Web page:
Almost half of the IT and business leaders in a new study remain complacent about the impact of digital transformation on their business.
That’s according to research conducted by Telsyte and commissioned by DXC Technology.
The report, “Beyond Disruption: How Australian Organisations Can Transform and Thrive in the Digital Age” is based on a survey of 400 leading Australian companies and their attitudes towards IT and digital transformation.
When asked about their organisation’s approach to digital disruption most Australian company’s have embrace a “wait and see” approach. 60 per cent of respondents admit they are only “keeping an eye” on disruption and reacting “if and when it begins to impact us” and 18 per cent plan to “do nothing, business as usual.”
The the other side of coin, 12 per cent of respondents said they are developing ways to digitally disrupt their industry and 10 per cent are looking to partner with digital disruptor organisations.
“There is a level of complacency among Australian businesses that enough is being done to handle the impending disruption to their markets and go-to-market strategies,” said Foad Fadaghi, Telsyte managing director.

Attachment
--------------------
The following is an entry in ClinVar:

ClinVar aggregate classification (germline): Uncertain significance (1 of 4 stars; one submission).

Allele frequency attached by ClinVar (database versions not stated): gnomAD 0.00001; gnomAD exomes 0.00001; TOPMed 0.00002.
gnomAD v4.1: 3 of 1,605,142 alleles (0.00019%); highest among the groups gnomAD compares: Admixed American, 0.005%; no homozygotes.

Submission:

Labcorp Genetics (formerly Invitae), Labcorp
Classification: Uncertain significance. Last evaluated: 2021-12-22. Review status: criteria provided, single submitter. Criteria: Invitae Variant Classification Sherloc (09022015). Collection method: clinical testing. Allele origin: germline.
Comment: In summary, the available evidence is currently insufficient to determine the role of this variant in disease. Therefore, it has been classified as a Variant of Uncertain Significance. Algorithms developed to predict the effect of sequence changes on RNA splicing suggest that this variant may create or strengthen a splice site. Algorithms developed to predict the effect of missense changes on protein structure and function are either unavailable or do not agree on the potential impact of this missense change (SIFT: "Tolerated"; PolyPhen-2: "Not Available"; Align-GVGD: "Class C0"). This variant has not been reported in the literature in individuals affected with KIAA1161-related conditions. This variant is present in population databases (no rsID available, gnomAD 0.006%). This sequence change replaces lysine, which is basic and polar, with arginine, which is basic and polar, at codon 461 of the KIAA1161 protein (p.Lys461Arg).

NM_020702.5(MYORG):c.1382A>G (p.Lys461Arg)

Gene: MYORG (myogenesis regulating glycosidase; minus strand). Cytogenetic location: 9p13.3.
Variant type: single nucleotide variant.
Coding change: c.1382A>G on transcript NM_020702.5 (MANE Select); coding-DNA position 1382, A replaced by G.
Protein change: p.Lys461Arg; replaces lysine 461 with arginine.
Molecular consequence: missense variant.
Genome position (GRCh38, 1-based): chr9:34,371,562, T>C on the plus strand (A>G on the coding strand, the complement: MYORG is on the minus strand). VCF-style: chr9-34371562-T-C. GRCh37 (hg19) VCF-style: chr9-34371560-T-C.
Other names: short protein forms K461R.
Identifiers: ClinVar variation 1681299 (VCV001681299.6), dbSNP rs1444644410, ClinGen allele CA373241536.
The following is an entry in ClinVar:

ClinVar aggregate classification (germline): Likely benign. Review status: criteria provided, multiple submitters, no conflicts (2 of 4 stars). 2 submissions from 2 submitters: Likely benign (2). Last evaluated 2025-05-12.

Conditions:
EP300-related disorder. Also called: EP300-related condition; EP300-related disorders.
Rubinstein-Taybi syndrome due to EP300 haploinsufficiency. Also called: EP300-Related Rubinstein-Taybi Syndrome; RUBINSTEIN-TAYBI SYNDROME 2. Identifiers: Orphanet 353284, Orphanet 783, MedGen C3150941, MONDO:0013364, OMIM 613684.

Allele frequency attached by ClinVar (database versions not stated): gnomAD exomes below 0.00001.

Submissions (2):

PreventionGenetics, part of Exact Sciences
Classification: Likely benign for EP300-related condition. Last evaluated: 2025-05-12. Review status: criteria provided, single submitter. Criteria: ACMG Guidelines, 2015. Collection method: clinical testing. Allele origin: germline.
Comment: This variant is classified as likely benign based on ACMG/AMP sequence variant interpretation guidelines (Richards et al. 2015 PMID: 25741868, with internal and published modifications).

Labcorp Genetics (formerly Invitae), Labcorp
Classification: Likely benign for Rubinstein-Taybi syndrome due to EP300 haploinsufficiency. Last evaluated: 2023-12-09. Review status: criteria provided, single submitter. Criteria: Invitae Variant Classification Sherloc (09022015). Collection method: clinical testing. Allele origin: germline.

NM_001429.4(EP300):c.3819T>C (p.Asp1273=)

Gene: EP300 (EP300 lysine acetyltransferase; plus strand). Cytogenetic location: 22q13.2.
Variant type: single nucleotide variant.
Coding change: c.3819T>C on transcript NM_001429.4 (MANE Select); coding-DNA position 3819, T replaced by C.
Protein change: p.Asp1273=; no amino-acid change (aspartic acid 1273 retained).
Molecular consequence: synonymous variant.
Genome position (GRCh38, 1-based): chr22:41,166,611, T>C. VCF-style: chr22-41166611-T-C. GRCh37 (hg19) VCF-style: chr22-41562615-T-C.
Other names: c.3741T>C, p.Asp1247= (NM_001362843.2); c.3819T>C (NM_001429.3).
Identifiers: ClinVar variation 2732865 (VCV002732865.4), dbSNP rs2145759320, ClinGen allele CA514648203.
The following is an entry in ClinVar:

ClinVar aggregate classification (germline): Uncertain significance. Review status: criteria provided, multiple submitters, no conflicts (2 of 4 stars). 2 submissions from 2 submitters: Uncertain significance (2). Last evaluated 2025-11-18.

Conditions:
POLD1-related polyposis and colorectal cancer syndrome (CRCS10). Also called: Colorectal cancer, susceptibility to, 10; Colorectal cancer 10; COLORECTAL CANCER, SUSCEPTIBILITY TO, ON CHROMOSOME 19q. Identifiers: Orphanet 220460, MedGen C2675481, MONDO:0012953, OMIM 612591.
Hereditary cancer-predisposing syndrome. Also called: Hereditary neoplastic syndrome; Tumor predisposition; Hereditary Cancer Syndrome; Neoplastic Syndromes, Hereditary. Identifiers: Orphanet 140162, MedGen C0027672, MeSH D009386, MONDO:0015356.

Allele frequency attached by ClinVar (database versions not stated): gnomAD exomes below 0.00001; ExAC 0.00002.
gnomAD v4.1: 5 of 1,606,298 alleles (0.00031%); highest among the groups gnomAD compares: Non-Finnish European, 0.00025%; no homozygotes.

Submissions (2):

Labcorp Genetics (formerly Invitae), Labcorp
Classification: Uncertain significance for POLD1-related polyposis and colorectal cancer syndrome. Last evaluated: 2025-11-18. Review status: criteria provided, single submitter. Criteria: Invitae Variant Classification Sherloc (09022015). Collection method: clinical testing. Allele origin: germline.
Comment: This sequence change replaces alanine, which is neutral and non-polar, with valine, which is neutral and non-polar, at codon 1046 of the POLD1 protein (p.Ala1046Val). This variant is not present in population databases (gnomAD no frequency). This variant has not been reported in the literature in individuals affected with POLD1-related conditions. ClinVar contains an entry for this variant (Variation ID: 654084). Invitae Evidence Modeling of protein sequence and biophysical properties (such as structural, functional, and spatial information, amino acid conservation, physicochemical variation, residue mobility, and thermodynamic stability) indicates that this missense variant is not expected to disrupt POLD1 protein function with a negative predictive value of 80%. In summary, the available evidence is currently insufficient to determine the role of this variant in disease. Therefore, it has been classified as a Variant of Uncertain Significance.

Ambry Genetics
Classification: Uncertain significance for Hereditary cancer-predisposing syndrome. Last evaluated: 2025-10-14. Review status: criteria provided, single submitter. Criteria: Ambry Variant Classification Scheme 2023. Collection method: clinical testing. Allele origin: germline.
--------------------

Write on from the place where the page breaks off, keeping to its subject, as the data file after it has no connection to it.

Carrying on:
“The challenge is that when you dig a little deeper, many organisations are simply equating digital with building more mobile apps.”
Fadaghi said he’d be surprised if companies continue with reactive rather than proactive strategies, citing the introduction of the mandatory data breach law as motivation.
“What we are seeing is that regardless of the digital strategy… there is a clear trend in the Australian market of complacency. It gets scary for these organisations when they have to deal with a major challenge to the organisation around technology.”
The research reveals that Australian IT budgets are set to grow at an average of 5.4 per cent in 2018, a key driver driven of this growth comes from those companies who believe that digital transformation will imapct their business.
According to the report, the two main approaches to digital transformation are business-unit led and organisation-wide.
While digital strategies have traditionally developed as individual projects, companies that adopt a strategic, enterprise-wide approach to digital technology are better placed to compete, the research found.
A project-led approach has resulted in business units taking control of their technology initiatives ( and technology budgets) deploying web and mobile apps, and undertaking digital optimisation of their business activities. According to the research, one in eight respondents say they have business units with a bigger technology budget than the IT department
Once see as roadblocks to digital transformation, IT is being brought back into the loop as digital strategies mature. For example, business units miss the bigger picture, introduce security holes and it may end up costing the business more in the long run.
Telsyte forecasts that by 2022, two-thirds of all Australian corporations will have moved on from a separate business unit-owned programs to a comprehensive, more strategic, CEO-led approach to enterprise-wide digital transformation that include key IT partners.